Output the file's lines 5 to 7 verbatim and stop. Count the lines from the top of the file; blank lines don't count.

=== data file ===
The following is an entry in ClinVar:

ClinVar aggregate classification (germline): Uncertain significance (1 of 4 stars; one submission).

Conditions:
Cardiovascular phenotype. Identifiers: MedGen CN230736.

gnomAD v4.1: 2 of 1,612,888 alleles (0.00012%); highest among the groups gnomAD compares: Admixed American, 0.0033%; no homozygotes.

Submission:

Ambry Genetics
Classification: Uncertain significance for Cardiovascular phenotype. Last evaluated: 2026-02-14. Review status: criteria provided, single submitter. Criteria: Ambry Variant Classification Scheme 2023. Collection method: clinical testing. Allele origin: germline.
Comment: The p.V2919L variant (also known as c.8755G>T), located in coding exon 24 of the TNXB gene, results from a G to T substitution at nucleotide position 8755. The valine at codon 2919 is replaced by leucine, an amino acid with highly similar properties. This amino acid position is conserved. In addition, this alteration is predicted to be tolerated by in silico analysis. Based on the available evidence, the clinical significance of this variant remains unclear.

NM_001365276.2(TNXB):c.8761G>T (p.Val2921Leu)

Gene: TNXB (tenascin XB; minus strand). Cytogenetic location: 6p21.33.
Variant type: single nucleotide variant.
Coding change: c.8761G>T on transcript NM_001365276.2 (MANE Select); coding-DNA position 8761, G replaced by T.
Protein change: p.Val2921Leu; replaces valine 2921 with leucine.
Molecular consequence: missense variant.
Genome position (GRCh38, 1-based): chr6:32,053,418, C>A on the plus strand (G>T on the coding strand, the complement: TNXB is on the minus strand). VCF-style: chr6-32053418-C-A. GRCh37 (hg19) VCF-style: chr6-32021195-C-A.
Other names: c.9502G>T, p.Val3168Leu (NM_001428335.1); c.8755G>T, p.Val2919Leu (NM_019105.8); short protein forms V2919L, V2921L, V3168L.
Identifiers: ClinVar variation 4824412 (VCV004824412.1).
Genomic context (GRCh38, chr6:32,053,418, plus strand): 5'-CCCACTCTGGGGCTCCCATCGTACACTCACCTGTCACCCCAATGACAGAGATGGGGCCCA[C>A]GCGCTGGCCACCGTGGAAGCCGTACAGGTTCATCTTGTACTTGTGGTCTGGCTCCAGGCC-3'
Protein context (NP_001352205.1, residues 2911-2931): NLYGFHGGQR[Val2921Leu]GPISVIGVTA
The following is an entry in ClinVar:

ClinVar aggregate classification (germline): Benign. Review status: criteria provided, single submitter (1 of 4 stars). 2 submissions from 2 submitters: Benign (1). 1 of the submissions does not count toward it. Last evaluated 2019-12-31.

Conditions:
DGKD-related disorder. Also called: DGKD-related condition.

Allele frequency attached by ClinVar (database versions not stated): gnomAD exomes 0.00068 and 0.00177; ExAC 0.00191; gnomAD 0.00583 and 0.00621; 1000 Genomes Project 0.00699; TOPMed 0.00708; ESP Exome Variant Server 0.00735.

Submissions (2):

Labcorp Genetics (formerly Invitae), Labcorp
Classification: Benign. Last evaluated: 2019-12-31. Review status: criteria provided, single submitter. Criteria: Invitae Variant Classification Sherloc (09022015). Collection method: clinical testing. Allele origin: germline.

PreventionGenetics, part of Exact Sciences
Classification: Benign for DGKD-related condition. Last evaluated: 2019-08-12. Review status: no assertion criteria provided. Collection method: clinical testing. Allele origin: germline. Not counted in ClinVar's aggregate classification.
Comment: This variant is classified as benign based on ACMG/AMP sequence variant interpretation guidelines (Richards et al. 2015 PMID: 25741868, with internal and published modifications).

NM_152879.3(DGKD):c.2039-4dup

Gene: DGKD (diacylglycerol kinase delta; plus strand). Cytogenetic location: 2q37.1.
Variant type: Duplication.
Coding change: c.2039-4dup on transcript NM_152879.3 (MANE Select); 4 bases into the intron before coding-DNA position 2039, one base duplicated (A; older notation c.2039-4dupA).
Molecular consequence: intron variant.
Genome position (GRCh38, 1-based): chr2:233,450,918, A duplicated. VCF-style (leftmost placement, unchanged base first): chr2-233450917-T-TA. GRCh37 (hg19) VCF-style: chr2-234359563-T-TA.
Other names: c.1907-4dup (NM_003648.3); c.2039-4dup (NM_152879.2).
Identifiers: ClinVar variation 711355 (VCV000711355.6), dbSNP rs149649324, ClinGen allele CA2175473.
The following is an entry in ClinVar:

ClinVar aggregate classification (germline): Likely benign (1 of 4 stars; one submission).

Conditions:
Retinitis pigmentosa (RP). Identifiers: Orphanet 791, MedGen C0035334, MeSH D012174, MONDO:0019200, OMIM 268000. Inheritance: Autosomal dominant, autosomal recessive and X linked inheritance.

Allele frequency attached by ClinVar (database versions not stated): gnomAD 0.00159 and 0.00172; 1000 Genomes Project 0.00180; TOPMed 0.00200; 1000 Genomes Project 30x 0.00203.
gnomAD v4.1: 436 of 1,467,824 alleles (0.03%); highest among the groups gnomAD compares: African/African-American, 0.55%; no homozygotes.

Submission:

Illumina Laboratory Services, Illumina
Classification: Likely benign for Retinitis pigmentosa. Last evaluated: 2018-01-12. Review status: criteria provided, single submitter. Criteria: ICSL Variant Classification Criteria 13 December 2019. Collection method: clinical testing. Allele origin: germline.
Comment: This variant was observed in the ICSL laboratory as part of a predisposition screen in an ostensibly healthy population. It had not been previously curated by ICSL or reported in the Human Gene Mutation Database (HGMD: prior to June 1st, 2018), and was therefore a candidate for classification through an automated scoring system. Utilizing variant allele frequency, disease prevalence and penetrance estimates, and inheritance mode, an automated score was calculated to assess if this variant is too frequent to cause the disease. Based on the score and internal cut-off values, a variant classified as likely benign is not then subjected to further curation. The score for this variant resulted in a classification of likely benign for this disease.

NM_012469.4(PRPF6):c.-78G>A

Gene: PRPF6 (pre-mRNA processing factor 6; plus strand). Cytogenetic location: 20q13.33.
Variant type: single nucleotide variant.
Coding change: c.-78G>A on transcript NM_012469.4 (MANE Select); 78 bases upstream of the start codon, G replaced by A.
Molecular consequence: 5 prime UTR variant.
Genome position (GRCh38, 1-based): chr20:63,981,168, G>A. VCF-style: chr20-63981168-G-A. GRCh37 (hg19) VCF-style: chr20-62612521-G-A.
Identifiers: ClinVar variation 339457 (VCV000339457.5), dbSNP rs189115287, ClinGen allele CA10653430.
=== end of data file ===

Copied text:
gnomAD v4.1: 2 of 1,612,888 alleles (0.00012%); highest among the groups gnomAD compares: Admixed American, 0.0033%; no homozygotes.

Submission:

Ambry Genetics